Texas could be headed for more blackouts as the state braces for a heatwave and its embattled grid operator is rocked by 'unplanned outages'.
Residents were told to conserve energy Monday through Friday in a warning issued just four months after rolling blackouts left millions without power and 700 dead during February's devastating winter storms.
The Electric Reliability Council of Texas (ERCOT) put its grid condition alert level to yellow - a conservation alert - Monday urging customers to limit their electricity usage' as much as possible'.
It cited two issues leaving it struggling to keep up with the demand for power: record high temperatures and a large number of power plants being forced offline for unexplained reasons.
The Electric Reliability Council of Texas (ERCOT) put its grid condition alert level to yellow - a conservation alert - Monday
ERCOT officials said Monday it was struck by a significant number of unexpected, unplanned outages at its power plants.
Around 12,000 megawatts of generation were offline - equivalent to enough energy to power 2.4 million homes across the state on a hot day.
Officials admitted the outages were not expected and did not confirm what had caused them.
However, ERCOT Senior Director of Systems Planning Warren Lasher conceded that it was 'very concerning.'
'I don't have any potential reasons [for the plant outages] that I can share at this time,' Lasher said during a Monday call with the press, according to the Texas Tribune.
'It is not consistent with fleet performance that we have seen over the last few summers.'
He added: 'We operate the grid with the resources that we have available.
'It's the responsibility of the generators to make sure their plants are available when demand is high.'
He sought to reassure residents fearful of a repeat of February's disaster saying it 'appears unlikely' the ERCOT grid will need to implement rolling blackouts to homes and businesses.
Today's forecast for the US. Temperatures will top the mid to high 90s for much of Texas this week
Woody Rickerson, ERCOT vice president of grid planning and operations, admitted that the alert was 'unusual for this early in the summer season' and that the company was investigating why so many plants were offline.
The forced outages at the plants come in tandem with a spike in electricity use due to record hot weather in the state.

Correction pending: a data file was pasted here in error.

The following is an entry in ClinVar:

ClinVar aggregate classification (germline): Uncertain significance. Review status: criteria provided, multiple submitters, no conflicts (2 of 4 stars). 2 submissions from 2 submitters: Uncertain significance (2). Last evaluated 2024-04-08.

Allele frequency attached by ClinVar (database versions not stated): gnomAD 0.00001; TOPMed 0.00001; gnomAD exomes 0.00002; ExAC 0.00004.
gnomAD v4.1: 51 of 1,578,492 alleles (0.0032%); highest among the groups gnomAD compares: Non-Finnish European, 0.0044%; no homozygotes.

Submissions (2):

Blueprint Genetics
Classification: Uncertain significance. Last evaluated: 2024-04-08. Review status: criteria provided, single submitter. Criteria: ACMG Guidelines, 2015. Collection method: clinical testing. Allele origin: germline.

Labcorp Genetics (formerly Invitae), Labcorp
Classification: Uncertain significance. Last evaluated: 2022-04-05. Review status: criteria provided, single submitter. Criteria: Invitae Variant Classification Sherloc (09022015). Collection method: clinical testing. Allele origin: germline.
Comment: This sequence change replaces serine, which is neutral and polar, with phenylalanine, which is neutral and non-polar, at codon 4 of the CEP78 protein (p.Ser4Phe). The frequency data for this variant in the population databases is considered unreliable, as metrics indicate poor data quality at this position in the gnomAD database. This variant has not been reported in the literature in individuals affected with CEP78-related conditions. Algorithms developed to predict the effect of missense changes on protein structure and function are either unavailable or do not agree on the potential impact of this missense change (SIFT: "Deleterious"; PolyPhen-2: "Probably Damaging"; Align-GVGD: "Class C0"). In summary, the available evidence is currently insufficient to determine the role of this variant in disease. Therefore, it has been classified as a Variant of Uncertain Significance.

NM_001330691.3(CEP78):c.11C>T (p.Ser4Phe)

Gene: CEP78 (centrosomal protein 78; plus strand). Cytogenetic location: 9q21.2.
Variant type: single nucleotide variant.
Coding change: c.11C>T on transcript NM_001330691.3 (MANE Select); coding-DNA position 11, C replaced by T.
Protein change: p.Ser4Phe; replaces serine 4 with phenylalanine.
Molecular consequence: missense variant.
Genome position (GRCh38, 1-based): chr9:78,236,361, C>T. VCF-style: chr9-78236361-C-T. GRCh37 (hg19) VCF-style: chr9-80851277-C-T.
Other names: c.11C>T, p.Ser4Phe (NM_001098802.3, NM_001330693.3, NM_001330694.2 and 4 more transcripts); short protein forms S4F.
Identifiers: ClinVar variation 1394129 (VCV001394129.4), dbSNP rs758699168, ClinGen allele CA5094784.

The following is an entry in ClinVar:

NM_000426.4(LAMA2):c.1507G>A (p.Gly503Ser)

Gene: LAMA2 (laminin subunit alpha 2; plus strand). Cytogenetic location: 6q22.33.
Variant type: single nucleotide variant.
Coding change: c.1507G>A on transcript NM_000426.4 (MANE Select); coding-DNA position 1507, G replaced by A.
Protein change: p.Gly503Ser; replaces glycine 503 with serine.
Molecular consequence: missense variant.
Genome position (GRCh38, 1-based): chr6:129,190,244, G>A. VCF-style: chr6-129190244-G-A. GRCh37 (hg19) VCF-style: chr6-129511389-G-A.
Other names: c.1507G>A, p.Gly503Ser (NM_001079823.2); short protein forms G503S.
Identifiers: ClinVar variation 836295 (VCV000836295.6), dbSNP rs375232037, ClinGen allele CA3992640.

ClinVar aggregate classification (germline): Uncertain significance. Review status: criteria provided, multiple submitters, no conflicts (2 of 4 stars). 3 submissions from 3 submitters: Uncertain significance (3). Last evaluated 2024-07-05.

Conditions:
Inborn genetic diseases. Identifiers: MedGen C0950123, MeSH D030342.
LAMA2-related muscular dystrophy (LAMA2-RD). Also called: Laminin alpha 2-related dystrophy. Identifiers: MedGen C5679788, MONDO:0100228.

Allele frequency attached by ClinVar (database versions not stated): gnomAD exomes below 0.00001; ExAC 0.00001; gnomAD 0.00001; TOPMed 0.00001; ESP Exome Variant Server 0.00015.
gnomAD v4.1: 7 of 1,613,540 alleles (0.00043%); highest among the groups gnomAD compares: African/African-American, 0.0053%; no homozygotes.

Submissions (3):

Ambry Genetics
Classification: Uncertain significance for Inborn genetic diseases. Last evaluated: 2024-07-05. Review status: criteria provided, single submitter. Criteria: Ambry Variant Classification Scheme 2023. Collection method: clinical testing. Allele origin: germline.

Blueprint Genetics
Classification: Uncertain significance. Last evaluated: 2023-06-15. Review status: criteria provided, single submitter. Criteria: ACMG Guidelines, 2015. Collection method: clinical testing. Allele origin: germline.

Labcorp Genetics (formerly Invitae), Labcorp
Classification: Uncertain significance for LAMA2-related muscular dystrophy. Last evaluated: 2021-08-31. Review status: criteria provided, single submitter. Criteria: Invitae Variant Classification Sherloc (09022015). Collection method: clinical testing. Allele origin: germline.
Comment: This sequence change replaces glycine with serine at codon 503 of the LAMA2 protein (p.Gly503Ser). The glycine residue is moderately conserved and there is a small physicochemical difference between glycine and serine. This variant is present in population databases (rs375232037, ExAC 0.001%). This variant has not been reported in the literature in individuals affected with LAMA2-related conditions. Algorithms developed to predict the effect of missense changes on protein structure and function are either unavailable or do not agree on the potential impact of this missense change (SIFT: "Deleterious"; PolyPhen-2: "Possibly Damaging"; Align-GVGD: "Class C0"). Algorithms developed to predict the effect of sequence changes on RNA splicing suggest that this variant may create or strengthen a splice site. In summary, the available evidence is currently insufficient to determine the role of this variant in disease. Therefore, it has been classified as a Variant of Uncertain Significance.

Temperatures are forecast to top the mid to high 90s for much of the state this week, leading residents to ramp up their air conditioning units to stay cool.
This comes just one week after state lawmakers took steps to try to try to prevent a repeat of the crisis.
Texas Governor Greg Abbott signed a bill into law to reform the state's energy grid including the creation of a statewide emergency alert system and requiring power companies to upgrade their power plants to withstand more extreme weather.
It also requires changes to ERCOT's governing board.
While the hot weather is playing a part in the state's current power issues, it was the cold weather that set off the power issues back in February.
People shovel snow in Austin, Texas, in February amid the storms that left 700 dead
Pike Electric service trucks line up after a snow storm on February 16 in Fort Worth, Texas
Millions were left without power amid the the greatest forced blackout in US history
More than 700 people - more than four times the final death toll shared by Lone Star State officials - are thought to have died as a result of the winter storms and the subsequent power outages then.
An analysis by Buzzfeed News last month said 702 people died from causes likely related to the storm. The state's final official tally was 151.
Victims included 11-year-old Cristian Pavon who died of carbon monoxide poisoning in his mobile home which lost power in the storm.
Etenesh Mersha and her 7-year-old daughter Rakeb Shelemu also died from carbon monoxide poisoning after they huddled in their car in the garage for warmth amid a blackout in their Houston home.
When the historic winter storms struck, ERCOT instructed energy providers to cut supply, causing rolling power blackouts across the state.
At the peak of the crisis more than 4.5 million homes and businesses were left without power, many for multiple days on end.
Last week, Governor Greg Abbott signed bills into law to reform the state's power grid
Many bundled into warming shelters and furniture stores for warmth, despite concerns about COVID-19.
While struggling to survive with a lack of power and heat, the crisis worsened as the state faced the prospect of running out of food and water.
Around 15 million residents were left without any clean drinking water and were placed under boil water notices as water treatment facilities were knocked offline and freezing temperatures burst water mains and pipes.
Many resorted to boiling snow to drink or lined up at spigots for hours to get some clean water.
Senator Ted Cruz sparked fury when he jetted off on a holiday to a beach resort in Cancun, Mexico, at the height of the crisis, leaving his constituents struggling to survive back home.
Senator Ted Cruz sparked fury when he jetted off on a holiday to a beach resort in Cancun, Mexico, at the height of the crisis (above at the airport)
Following the backlash, Cruz turned around less than 24 hours after he jetted off.
He then claimed he was trying to be a 'good dad' and admitted he made a 'mistake' but ignored calls to resign over the scandal.
The crisis exposed cracks in the state's energy supply, despite Texas long regarding its energy independence as a source of great pride.
ERCOT admitted at the time the state had been just 'seconds and minutes' away from 'months-long' blackouts.
The CEO tried to defend the company's actions that sparked the greatest forced blackout in US history before he was fired in March.